3. Notice/Certificate of Posting;
  4. Payment of One Thousand Pesos (Php 1,000) as the filing fee.  For petitions filed abroad, a fee of USD 50 or equivalent value in local currency shall be collected;
  5. Other documents which may be required by the concerned civil registrar.

  1. No Last Name

If the last name in the birth certificate is blank, a supplemental report should be filed to supply the missing entry.

To supply the missing entry, an affidavit indicating the entry missed in the registration and the reasons why there was a failure in supplying the required entry.  Supporting documents should be provided to show the name of the child.

Supporting Documents:

To supply the missing entry, an affidavit indicating the entry missed in the registration and the reasons why there was a failure in supplying the required entry.  Other supporting documents should be provided to show the first name of the child.

Take note that the LCR or the PSA will advise you of the best course to take when having your birth certificate entries corrected, especially when the error involves your last name.  Always remember that there is a very big possibility that you will be endorsed to a lawyer and a court proceeding may be required to apply the needed corrections.

Reference: http://www.psa.gov.ph/

Chips And Nibblers (1)

Closet Queen

Ad

 

2 Feb 18

There are two things that can go wrong when typing your middle name in your birth certificate:

  • It could be misspelled or
  • Your middle and last names may be interchanged so that your last name becomes your middle name and your middle name becomes your last name.

Incorrect entries in the middle name field in your birth certificate could cause problems and delays in your transactions.  Do not wait until the last minute until you have this corrected.  Here’s how:

  • Misspelled Middle Name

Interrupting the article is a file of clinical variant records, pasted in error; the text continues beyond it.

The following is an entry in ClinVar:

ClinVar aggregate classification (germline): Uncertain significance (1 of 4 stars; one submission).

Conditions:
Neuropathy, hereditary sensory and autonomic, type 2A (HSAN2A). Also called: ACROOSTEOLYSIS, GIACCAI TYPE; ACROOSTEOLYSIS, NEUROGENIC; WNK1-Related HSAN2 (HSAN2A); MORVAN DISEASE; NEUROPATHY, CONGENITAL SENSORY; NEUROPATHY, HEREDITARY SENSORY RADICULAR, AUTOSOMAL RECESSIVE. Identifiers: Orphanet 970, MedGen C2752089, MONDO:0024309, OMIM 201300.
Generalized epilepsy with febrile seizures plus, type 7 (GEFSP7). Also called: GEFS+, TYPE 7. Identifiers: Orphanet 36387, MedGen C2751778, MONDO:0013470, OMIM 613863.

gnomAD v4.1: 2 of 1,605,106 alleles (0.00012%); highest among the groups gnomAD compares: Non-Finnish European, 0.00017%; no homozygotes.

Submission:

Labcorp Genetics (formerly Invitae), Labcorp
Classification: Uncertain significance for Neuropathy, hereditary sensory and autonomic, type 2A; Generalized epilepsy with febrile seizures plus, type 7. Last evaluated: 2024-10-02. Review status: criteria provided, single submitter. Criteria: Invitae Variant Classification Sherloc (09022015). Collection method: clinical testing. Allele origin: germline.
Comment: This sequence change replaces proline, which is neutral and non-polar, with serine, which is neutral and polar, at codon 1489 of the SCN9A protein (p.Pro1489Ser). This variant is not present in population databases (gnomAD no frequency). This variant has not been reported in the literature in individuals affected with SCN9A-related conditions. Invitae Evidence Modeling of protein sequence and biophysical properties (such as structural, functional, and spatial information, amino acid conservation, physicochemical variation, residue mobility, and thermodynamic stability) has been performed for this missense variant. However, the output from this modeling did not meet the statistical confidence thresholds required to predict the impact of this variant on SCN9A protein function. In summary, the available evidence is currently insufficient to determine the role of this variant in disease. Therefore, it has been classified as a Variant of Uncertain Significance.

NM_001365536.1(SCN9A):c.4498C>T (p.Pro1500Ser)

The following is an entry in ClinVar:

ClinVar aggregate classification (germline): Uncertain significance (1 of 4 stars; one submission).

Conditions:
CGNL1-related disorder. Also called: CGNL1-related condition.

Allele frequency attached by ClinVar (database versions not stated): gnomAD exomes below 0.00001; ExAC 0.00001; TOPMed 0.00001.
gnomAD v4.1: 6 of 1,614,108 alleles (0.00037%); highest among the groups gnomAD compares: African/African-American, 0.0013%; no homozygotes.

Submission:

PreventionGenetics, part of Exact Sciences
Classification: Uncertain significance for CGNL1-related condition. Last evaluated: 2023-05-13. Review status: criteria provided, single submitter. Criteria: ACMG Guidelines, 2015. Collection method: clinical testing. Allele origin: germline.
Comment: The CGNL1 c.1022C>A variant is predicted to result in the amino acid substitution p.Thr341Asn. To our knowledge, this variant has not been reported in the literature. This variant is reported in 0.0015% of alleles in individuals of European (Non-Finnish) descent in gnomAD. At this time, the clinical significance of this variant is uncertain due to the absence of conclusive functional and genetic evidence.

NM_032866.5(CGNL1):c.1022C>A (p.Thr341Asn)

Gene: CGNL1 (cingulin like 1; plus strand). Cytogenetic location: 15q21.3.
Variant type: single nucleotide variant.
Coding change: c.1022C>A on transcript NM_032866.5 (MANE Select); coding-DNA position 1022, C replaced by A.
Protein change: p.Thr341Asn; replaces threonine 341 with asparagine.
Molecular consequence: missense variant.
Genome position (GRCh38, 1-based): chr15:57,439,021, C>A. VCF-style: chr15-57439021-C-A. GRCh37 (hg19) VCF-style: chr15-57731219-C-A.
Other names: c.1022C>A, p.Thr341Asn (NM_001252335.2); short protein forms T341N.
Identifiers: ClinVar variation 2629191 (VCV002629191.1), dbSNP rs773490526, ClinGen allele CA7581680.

• File a Petition for Correction of Clerical Error under the provisions of Republic Act 9048
    • You may file this at the Local Civil Registry (LCR) office of the city or municipality where the birth was registered (birthplace of the owner of the certificate).
    • If the petitioner is already residing in a different place (within the Philippines), he may file the petition at the LCR of the city or municipality of her current address.
    • If the petitioner was born abroad, he may file the petition at the Philippine Consulate where his birth was reported.
  •  Middle and Last Names were Interchanged
    • This is considered an error in encoding and can likewise be corrected by filing a Petition for Correction of Clerical Error under the provisions of RA 9048.
    • You may file this at the Local Civil Registry (LCR) office of the city or municipality where the birth was registered (birthplace of the owner of the certificate).
    • If the petitioner is already residing in a different place (within the Philippines), he may file the petition at the LCR of the city or municipality of her current address.
    • If the petitioner was born abroad, he may file the petition at the Philippine Consulate where his birth was reported.
  • Supporting Documents for Interchanged Middle and Last Names
    • Certified machine copy of the birth record containing the entry to be corrected;
    • Not less than two private or public documents upon which the correction shall be based like baptismal certificate, voters’ affidavit, employment record, GSIS/SSS record, medical record, business record, drivers’ license, insurance, land titles, certificate of land transfer, bank passbook, NBI/Police Clearance, civil registry records of ascendants;
    • Notice/Certificate of Posting;
    • Payment of One Thousand Pesos (Php 1,000.00) as filing fee.  For petitions filed abroad, a fee of USD 50.00 or equivalent value in local currency shall be collected;
    • Other documents which may be required by the concerned civil registrar.

Stay tuned for more articles on how to correct common errors found in your PSA birth certificate.

Reference: www.psa.gov.ph

Chips And Nibblers (1)

Closet Queen

Ad

 

2 Feb 13